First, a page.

When researching this article, I realized that this issue wasn’t as black and white as it first appeared. The war going on down there is much more complicated, much more racial, political, and religious that I originally thought it could possibly be. All three countries, including Russia, are connected in intimate ways. When first reading about Chechnya and Ingushetia, it seemed that foreign countries were more interested in economic prospects. Whereas Chechens and Ingushetians are in the middle of what seem to be ethnic conflicts, a situation that could mirror the Balkans if escalated. In Ingushetia anti-Chechen sentiment is growing. Amongst Chechen refugees in the country there are fundamentalists hiding out. Ingushetians are, to be blunt, pissed off about it. In Ingushetia there have been bombings against pro-Russian Ingushetians, just the same as what is going on in Chechnya. Chechens killing Chechens. 1 Ingushetian authorities have said that amongst the bombers and terrorists are Ingushetians themselves, not just Chechens. But still, Ingushetians believe that it is mainly Chechens doing such things, and that because of such terrorism there hasn’t been any peace.

There are worries from human rights groups about the situation of Chechens in Ingushetia. For not all Chechens are guilty, most of them really are refugees. If the republic doesn’t deal with this quickly, then ethnic problems between the two could possibly flame up and turn into something terrible. Genocide would probably be the worst to come of it. The same concerns have been brought up in Georgia. Fundamentalists feel that the Georgian government is supporting Russia in their aggression against Chechens. Since before the start of the war, Georgian troops had patrolled the border, trying to keep out fleeing terrorists. But just like in Ingushetia, terrorists often hide themselves amongst the refugees.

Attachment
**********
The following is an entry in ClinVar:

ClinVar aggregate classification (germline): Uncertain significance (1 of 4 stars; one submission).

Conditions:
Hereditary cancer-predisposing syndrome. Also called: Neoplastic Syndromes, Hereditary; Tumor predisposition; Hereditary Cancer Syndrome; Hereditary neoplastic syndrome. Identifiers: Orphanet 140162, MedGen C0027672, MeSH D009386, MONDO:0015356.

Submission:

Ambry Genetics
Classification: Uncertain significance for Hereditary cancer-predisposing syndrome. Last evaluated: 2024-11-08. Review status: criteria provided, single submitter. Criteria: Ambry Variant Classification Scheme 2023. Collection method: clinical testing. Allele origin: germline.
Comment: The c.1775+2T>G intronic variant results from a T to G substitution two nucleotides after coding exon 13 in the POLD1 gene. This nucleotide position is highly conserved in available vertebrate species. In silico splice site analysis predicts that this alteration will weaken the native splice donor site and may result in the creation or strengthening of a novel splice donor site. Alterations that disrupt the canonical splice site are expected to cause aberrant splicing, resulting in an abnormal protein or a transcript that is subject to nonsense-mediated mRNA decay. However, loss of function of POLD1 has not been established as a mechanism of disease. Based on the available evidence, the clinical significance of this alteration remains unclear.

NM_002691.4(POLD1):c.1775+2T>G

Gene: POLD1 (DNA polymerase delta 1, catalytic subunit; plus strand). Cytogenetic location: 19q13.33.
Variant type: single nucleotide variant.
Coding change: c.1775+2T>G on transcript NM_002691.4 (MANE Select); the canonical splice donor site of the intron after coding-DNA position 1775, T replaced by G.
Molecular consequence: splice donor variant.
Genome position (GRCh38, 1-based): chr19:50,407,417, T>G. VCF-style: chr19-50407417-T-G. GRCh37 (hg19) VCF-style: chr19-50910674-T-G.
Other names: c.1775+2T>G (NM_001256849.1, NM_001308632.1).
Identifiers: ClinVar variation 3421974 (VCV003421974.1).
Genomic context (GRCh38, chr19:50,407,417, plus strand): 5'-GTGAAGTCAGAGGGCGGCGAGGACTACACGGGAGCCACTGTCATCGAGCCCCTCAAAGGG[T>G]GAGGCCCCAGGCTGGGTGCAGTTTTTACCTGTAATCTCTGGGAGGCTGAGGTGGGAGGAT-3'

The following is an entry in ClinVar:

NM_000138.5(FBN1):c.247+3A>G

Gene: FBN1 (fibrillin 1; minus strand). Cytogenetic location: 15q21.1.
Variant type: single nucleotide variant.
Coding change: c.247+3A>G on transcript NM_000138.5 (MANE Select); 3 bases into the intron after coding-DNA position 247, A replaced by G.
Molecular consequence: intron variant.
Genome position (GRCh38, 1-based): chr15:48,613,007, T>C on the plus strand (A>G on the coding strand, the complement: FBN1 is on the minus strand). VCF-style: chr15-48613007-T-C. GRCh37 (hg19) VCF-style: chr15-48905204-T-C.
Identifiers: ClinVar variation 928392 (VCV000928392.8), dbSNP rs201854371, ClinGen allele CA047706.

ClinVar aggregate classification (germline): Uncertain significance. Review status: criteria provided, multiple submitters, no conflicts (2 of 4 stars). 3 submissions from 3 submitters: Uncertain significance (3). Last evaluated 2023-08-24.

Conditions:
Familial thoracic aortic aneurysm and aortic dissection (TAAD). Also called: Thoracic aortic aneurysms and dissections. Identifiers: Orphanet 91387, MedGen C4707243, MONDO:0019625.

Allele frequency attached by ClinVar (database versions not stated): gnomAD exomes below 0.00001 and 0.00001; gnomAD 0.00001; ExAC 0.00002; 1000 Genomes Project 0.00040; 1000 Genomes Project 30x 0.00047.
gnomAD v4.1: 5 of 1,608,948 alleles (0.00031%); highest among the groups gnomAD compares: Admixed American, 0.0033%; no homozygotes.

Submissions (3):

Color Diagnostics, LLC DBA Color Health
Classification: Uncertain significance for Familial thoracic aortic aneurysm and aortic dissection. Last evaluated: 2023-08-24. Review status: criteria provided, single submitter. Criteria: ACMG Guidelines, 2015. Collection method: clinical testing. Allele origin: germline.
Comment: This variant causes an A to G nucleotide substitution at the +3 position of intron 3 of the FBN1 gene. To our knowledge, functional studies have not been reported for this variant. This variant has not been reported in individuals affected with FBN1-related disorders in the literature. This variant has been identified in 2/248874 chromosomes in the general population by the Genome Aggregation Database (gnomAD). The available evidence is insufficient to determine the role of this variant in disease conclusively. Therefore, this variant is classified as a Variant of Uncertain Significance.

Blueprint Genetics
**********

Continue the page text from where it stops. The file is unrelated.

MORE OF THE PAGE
Anarchists & the Caucuses

In the end, it all comes down to control, whether the fighters be Russian or Mujahideen. Power is what drives such wars. Power of the oil pipelines, power over women, over workers. The ones that suffer, the ones whose voices aren’t heard are the Chechen people, the Ingushetian people, the Russian people, the Georgian people, the people of the Caucuses. For all of them want peace, not only with each other, but within their own lands. For centuries these people, just as all people in the world, have suffered the scorns of power and silly politics that do useless things for them. This is just another example of a war that was started for political and economic gain for the few, while the many wail in their own blood.

During the war there have been many protest rallies organized by anarchists, mainly in Eastern European since it effects their region. In 2000, Polish anarchists staged a protest against the Russian government in front of the Russian consulate, tearing down the Russian tri-color, treading on it, and spray painting swastikas on the building. This later resulted in the firebombing of the Polish Embassy in Moscow by the National Bolshevik Party (a fascist group, at best, from Russia). The two countries asked for apologies, at which time the Polish anarchists stated that no country could ever apologize for them. There also have been several demonstrations in Russia by Russian anarchists opposing the war in Chechnya. Our Russian friends are fighting in the anti-war movement just as we are.

It is hard to find any information on Chechen anarchists or other anarchists from the Caucuses. Amongst the activist groups in the Caucuses is the feminist group Women Aid International. They have a strong presence in the whole region - Armenia, Azerbaijan, Georgia, Chechnya, and other tiny republics and regions regardless of war. They distribute information concerning HIV/AIDS, women’s rights, famine, shortage of water supplies, etc. As for anarchist groups, the best I could find were articles on about Polish anarchists, and a statement by one that said he saw ANARCHAOS spray painted on a building while in Grozny. If any of you out there have any information of anarchist organizations in the Caucuses, let the anarchist community know so that we may support them.

From the October 2004 issue.


1 Caucasian Knot [back]